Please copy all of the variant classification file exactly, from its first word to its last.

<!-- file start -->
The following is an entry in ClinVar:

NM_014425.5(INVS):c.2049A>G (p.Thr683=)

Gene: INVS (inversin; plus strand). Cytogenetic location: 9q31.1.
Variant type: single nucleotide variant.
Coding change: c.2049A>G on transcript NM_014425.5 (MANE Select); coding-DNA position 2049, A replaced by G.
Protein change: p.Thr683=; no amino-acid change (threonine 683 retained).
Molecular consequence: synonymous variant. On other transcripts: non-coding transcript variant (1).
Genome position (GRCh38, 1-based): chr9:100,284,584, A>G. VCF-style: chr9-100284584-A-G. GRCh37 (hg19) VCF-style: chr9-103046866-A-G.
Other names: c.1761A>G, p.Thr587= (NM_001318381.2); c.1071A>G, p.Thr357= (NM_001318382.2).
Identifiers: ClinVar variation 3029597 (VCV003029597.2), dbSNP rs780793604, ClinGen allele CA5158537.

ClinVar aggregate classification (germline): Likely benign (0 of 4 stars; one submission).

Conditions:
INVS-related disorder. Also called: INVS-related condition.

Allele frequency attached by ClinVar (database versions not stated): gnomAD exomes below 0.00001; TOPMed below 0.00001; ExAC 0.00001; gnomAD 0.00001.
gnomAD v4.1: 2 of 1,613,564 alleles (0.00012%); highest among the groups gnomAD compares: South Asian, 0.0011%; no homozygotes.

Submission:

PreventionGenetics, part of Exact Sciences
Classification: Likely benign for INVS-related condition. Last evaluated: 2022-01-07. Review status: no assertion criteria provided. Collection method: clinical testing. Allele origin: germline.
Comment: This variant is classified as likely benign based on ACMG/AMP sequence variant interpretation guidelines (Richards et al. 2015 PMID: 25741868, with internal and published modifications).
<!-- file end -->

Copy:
The following is an entry in ClinVar:

NM_014425.5(INVS):c.2049A>G (p.Thr683=)

Gene: INVS (inversin; plus strand). Cytogenetic location: 9q31.1.
Variant type: single nucleotide variant.
Coding change: c.2049A>G on transcript NM_014425.5 (MANE Select); coding-DNA position 2049, A replaced by G.
Protein change: p.Thr683=; no amino-acid change (threonine 683 retained).
Molecular consequence: synonymous variant. On other transcripts: non-coding transcript variant (1).
Genome position (GRCh38, 1-based): chr9:100,284,584, A>G. VCF-style: chr9-100284584-A-G. GRCh37 (hg19) VCF-style: chr9-103046866-A-G.
Other names: c.1761A>G, p.Thr587= (NM_001318381.2); c.1071A>G, p.Thr357= (NM_001318382.2).
Identifiers: ClinVar variation 3029597 (VCV003029597.2), dbSNP rs780793604, ClinGen allele CA5158537.

ClinVar aggregate classification (germline): Likely benign (0 of 4 stars; one submission).

Conditions:
INVS-related disorder. Also called: INVS-related condition.

Allele frequency attached by ClinVar (database versions not stated): gnomAD exomes below 0.00001; TOPMed below 0.00001; ExAC 0.00001; gnomAD 0.00001.
gnomAD v4.1: 2 of 1,613,564 alleles (0.00012%); highest among the groups gnomAD compares: South Asian, 0.0011%; no homozygotes.

Submission:

PreventionGenetics, part of Exact Sciences
Classification: Likely benign for INVS-related condition. Last evaluated: 2022-01-07. Review status: no assertion criteria provided. Collection method: clinical testing. Allele origin: germline.
Comment: This variant is classified as likely benign based on ACMG/AMP sequence variant interpretation guidelines (Richards et al. 2015 PMID: 25741868, with internal and published modifications).